This dress is based on two figures from the painting by Gerard David, “Virgin among Virgins”. The cut of the dress is based on the woman in green and the fabric’s pattern on the two figures in red and gold brocade. For the purposes of the Dutch costume discussion I consider this dress to be a Flemish dress from the transition era, and not specifically of the style that I am refering to as Dutch. However the cut is similar and this is the first dress that I made in any related style so it does deserve a spot on this website.
It is a very unstructured style, with no apparent corseting. Support is probably achieved through a tight fitting kirtle. I use one of my 15th century Flemish kirtles to give support under this dress as, based on illuminations from the period, this style of kirtle was still being worn.
The bodice is square-necked, with a V cut in the back. This was based on a “The Deposition” a painting from the workshop of Gerard David, where you can see the brown partlet showing at the back of the dress. The dress laces at the centre front. This was done because if you look closely at the bodices they all overlap in the front. To recreate this smooth front with no visible lacing I made some strip with eyelets in them at appropriate distances and then sewed them onto the lining of the bodice so they cannot be seen when the dress is done up. The lacing strips take most of the stress on the front of the dress. The smooth front is achieved by sewing the centre front seam closed after lacing, which my Laurel has patiently stitched for me everytime I’ve worn this dress. The bodice is lined with drill and canvas to give it some structure however there is no boning or corsetry as it is not necessary in this style of dress. The back is cut in one piece, with a false seam to mirror the front seam and also to allow a bit of shaping through the back.
I chose red and yellow brocade, based on two figures in the original painting (reproduced above)
Each pattern piece is, as far as possible pattern matched. This was achieved for the front bodice and front skirt seams and for the wheel pieces in the skirt.
The sleeves for this dress are cut as a shallow bell sleeve, with an angle change at the elbow so the sleeve falls nicely. The sleeves are set into the shoulder. They are lined with the same drill that lines the bodice, and could be turned back, however the “gathered” look of the sleeve or a slight turn at the cuff seems to be more appropriate based on this painting. Other pictures from the same era have the sleeves turned back to the shoulder, so it is probably a personal choice.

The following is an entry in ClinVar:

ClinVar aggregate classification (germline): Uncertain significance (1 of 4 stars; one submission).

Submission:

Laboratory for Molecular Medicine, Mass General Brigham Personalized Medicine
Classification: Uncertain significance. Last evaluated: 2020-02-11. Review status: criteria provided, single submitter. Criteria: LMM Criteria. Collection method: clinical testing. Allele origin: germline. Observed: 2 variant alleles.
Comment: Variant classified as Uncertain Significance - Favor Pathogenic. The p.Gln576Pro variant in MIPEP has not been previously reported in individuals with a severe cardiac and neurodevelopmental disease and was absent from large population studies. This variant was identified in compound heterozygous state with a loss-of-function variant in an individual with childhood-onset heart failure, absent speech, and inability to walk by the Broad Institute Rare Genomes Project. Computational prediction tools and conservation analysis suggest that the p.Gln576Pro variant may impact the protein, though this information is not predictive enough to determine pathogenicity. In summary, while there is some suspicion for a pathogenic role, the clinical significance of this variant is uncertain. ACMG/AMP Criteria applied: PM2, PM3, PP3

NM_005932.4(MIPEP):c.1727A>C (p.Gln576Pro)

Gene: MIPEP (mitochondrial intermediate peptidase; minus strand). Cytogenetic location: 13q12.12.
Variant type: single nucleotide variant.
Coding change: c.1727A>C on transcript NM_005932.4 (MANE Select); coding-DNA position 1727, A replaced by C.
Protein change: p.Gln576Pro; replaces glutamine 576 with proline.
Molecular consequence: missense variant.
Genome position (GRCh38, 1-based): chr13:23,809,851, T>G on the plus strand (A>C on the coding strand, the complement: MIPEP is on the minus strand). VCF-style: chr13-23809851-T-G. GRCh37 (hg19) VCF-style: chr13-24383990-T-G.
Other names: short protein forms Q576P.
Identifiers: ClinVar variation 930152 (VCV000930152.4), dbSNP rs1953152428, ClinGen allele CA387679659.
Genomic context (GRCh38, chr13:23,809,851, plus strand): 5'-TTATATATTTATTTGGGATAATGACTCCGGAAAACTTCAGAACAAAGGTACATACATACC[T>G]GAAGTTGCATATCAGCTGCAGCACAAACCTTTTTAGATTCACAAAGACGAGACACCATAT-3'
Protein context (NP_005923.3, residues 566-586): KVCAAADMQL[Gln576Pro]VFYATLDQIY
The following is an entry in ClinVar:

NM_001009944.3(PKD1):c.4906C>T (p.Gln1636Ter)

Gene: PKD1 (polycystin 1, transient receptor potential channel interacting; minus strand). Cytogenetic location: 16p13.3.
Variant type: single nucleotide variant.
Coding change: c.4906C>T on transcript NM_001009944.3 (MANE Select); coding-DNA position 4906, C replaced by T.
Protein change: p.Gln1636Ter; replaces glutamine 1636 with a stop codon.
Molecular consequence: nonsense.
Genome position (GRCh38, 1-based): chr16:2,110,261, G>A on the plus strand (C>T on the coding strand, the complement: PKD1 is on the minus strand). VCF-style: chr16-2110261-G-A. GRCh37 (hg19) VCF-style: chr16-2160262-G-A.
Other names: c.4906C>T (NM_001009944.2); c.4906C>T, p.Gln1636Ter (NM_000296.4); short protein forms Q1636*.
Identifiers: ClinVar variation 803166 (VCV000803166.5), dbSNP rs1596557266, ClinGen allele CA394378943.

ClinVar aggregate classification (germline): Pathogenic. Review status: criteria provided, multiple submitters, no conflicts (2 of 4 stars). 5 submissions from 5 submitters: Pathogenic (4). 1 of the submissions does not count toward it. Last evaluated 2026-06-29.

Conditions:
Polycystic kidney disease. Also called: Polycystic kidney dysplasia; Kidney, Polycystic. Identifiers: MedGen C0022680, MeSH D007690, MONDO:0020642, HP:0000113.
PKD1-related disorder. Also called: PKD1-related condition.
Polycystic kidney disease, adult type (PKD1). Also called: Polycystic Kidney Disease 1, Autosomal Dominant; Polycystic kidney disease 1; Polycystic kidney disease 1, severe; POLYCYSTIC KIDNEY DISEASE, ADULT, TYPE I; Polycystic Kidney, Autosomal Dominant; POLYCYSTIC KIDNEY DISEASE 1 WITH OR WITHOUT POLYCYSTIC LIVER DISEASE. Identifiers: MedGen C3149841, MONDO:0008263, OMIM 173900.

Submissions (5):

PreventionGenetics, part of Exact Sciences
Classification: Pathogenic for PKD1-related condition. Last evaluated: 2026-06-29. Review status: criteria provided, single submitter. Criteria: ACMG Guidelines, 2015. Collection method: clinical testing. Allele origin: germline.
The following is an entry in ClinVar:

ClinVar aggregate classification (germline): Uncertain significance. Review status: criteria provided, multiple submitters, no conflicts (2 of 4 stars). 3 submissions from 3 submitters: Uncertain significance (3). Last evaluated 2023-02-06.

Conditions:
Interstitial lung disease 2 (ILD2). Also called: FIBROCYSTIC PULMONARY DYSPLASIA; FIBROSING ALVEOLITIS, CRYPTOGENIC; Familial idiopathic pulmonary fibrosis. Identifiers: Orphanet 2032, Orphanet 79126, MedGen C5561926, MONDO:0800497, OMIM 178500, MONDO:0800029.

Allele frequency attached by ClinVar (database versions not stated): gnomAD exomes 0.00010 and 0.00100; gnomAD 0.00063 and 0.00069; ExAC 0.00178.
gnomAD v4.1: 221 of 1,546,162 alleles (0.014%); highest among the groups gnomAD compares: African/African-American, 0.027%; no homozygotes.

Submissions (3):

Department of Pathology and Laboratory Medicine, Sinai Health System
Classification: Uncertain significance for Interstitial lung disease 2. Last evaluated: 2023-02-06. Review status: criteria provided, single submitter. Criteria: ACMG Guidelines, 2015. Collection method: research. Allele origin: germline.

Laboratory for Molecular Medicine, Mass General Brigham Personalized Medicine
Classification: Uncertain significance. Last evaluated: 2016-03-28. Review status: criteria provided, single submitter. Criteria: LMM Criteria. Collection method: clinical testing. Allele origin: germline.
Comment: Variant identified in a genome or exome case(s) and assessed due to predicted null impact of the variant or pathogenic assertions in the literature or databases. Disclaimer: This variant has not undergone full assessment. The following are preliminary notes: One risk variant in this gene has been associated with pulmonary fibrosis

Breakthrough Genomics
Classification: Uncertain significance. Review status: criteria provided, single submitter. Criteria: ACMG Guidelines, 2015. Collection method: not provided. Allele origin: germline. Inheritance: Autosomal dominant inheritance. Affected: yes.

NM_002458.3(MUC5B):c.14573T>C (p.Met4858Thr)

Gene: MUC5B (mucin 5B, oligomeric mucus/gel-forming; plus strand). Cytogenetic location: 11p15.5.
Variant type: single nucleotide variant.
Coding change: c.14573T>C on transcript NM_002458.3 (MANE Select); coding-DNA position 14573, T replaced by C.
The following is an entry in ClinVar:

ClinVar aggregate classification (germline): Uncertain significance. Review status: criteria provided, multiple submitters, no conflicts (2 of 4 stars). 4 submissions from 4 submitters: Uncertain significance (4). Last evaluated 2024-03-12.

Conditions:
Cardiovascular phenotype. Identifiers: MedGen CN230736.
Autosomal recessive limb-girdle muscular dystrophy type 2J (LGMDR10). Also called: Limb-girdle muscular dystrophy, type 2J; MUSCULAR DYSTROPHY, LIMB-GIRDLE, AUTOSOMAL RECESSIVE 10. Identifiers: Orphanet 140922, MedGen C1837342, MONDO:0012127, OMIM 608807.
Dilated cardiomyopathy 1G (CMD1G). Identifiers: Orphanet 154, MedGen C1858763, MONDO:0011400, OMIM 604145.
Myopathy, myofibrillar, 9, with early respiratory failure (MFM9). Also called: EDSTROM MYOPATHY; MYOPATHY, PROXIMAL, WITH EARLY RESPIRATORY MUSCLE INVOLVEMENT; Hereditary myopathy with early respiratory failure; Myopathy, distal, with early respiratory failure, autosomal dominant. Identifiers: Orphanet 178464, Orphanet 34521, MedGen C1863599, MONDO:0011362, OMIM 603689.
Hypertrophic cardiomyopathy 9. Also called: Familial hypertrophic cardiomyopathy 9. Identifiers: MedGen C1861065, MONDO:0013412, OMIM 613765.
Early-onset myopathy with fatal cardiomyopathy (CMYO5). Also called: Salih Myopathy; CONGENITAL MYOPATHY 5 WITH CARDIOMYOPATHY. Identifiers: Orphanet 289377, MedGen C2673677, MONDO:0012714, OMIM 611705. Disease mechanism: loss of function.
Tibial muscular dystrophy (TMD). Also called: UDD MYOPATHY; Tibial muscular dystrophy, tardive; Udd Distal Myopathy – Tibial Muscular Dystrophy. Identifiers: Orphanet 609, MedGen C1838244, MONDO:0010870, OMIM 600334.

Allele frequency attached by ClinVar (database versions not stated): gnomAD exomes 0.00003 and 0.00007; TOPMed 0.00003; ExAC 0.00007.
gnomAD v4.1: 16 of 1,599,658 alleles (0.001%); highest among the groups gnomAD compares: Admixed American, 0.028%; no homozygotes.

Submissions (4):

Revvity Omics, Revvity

The skirt is cut from a pattern from Mistress Gabrielle. The skirt is unlined, although eventually I would like to put a deep gard on the inside hem of the skirt to protect the fabric when walking. Skirts are not commonly turned back in this style so it is difficult to determine if they were lined. I think they probably were as almost every picture shows a lined bodice and sleeves and a picture from 1493 of a similar style has a slight turn up at the back which shows the skirt lined in fur.
The skirt is roll pleated onto the outer layer of the bodice and the bodice lining is then hand stitched onto the other side of the this seam so that the waist seam is completely enclosed. The skirt has a small train and it is only slightly longer than floor length at the front so that I don’t trip over it when dancing.
This style of dress almost invariably has a black V-necked insert which covers the chest, shoulder and back area. From an examination of paintings this item sits under the dress as many times a fur edge from the bodice can be seen sitting over the top of the black insert. This item is most likely a partlet which sits in between the underdress and the overdress, providing warmth and modesty for this wide square necked gown. It may also hide the circular neck of the kirtle and may be a remnant of the V-necked burgundian style of the 1400s. My partlet is made out of black velvet, bag lined with a pink cotton. It is patterned from my gollar however it is seamed under the arms and shaped through the shoulders and pins together in the front.
Hovetcleet is the Dutch word for headcloth which is the best way to describe this hood. It is made from a large rectangle of heavy linen, which is actually too heavy for a hat, a truncated henin and and velvet band. These are all held together with the aid of judicious pins. The front of the hovetcleet is wired, however I think it would be more correct to starch it as there is a sag behind the wire that is not seen in portraits from the period.
The use of a truncated hennin to give the hovetcleet shape comes from the two pictures on the right, a woman from the foreground of a painting done in 1493 and the female donor from “Triptych of the adoration of the Magi” by Oostsanen. Since making this hovetcleet I have found an illumination from the Romance of the Rose showing a wife who has had her hovetcleet ripped off, which confirms that a black band and a truncated hennin are the items worn under the hovetcleet.